Pope: Christians Should Unite to Care for Creation, Poor

The Pope says Christians should unite to care for creation.

In his August 27 sermon from his summer residence south of Rome, Pope Benedict XVI warned that, “damage to the environment makes the life of the poor…particularly unbearable.” He called on Christians to unite to care for the Earth and expressed support for the Italian church’s “day for the safeguarding of Creation,” a September 1 event when parishes across Italy ask believers to meditate on ecological damage. Catholic congregations share the celebration with the Greek Orthodox Church, which in 1990 declared its Ecclesiastical New Year, September 1, a day dedicated to celebration and protection of the environment.

“There is a growing engagement of the Church [in environmental issues] on a variety of levels,” says Walter Grazer, Director of the Environmental Justice Program at the U.S. Conference of Catholic Bishops. The Catholic Church has unofficially grappled with questions of ecological damage since the 1970s, and the late Pope John Paul II engaged in extensive commentary on environmental issues. The 2004 Compendium of the Social Doctrine of the Church discusses the connection between the environmental crisis and the living conditions of the world’s poor. And as recently as July, the Catholic pontiff sent a message to Ecumenical Patriarch Bartholomew—a religious leader whose activities have earned him the title the “Green Patriarch”—applauding his work to unite Christians in caring for the Earth. “It is very important that Christians of every Confession work to show the link between development, human needs and the protection of Creation,” Pope Benedict wrote.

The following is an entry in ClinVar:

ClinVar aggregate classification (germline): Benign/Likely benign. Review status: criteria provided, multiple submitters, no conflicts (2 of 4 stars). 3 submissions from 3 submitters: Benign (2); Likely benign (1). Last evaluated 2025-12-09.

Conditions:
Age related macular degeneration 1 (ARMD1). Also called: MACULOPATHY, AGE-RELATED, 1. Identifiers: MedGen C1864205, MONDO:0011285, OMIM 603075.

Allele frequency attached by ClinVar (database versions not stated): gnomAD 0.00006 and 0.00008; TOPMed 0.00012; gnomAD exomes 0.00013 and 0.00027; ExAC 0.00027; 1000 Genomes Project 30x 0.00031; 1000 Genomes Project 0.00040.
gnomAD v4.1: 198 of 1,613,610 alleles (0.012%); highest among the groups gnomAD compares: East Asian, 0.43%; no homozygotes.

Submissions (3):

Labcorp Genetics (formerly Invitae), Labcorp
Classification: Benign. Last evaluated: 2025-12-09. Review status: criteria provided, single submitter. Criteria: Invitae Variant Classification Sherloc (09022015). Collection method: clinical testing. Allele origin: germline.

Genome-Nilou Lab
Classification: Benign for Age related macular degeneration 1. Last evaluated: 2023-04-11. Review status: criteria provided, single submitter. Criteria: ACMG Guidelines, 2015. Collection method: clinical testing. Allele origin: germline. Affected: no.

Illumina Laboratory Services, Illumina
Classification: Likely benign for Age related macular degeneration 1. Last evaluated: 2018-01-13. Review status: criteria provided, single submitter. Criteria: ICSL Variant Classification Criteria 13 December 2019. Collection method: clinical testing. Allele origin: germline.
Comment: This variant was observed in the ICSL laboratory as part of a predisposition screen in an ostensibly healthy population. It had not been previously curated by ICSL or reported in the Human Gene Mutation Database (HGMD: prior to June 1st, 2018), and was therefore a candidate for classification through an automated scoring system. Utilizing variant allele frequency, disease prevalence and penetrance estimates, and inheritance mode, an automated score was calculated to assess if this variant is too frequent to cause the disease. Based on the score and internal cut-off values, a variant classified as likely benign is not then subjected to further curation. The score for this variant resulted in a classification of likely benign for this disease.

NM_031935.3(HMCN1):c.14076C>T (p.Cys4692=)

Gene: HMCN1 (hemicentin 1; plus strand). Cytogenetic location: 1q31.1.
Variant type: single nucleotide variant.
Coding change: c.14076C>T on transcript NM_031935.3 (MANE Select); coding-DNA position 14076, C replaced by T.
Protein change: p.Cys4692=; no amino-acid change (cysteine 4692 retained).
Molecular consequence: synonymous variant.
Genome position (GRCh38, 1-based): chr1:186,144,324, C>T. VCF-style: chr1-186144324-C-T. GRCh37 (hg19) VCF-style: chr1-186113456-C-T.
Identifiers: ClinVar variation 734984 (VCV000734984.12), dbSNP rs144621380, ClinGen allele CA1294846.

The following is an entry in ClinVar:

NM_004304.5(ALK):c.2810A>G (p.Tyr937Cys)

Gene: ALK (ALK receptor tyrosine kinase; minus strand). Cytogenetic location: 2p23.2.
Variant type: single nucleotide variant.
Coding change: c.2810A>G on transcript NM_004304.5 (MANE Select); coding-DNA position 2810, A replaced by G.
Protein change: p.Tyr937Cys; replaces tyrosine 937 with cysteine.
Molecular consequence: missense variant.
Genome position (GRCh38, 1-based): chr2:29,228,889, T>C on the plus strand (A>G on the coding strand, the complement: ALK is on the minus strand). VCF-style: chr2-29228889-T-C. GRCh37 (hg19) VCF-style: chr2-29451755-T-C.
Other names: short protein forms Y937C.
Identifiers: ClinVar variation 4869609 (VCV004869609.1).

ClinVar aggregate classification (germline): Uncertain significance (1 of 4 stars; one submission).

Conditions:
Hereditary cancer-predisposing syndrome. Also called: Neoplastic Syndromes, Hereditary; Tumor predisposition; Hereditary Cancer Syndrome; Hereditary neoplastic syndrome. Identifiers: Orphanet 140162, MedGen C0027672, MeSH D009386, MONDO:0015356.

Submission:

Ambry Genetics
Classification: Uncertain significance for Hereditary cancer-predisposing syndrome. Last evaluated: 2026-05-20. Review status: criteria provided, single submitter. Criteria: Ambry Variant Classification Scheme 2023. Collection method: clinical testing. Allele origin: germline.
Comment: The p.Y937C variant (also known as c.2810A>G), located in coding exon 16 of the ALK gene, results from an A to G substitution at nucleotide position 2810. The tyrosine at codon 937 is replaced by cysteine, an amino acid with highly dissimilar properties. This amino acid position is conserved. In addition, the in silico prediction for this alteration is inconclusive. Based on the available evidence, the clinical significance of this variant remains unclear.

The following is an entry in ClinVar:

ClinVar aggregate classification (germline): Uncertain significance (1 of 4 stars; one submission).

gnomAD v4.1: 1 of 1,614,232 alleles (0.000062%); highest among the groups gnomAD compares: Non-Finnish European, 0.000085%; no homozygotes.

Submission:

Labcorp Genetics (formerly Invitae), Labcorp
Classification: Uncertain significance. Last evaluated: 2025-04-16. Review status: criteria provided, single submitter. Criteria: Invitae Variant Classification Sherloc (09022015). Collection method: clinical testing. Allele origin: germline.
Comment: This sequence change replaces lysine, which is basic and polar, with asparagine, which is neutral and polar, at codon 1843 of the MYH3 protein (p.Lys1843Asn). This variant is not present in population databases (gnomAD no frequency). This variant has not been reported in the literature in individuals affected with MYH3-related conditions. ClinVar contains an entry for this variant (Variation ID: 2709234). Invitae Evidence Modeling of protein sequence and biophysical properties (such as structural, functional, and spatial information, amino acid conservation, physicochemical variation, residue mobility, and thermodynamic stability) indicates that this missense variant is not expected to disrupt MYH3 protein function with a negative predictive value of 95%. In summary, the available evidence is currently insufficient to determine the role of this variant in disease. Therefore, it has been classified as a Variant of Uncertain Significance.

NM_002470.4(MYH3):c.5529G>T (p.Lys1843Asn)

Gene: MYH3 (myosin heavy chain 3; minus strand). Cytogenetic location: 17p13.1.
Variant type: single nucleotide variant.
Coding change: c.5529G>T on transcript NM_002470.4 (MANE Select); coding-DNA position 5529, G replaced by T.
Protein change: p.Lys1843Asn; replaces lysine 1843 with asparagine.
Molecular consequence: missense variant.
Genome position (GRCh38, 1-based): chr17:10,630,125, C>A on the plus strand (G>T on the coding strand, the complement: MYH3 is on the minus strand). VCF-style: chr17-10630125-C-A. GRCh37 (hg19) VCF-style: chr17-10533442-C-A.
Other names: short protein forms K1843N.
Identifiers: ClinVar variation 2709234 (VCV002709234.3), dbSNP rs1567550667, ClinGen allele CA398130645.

In his book Inspiring Progress, to be released on September 25, Worldwatch research director Gary Gardner discusses the role all world religions can play in protecting the environment. While Gardner appreciates the pope’s recent statement, saying it indicates “more and more Christian churches are embracing the idea of celebrating creation,” he emphasizes the importance of interfaith cooperation. He cites California-based Interfaith Power and Light as a successful example of different religious traditions joining together to address environmental challenges. Among other initiatives, the group (a part of The Regeneration Project) offers energy audits and assistance to houses of worship seeking to use renewable energy.

Synagogues, mosques, churches, and the like are wonderful demonstration sites for environmental activities, notes Gardner. For example, seeing a church fitted with solar panels, he says, makes a definite impression on people. Such initiatives can also have positive economic payoffs for congregations, notes Gardner.

This story was produced by Eye on Earth, a joint project of the Worldwatch Institute and the blue moon fund. View the complete archive of Eye on Earth stories, or contact Staff Writer Alana Herro at aherro [AT] worldwatch [DOT] org with your questions, comments, and story ideas.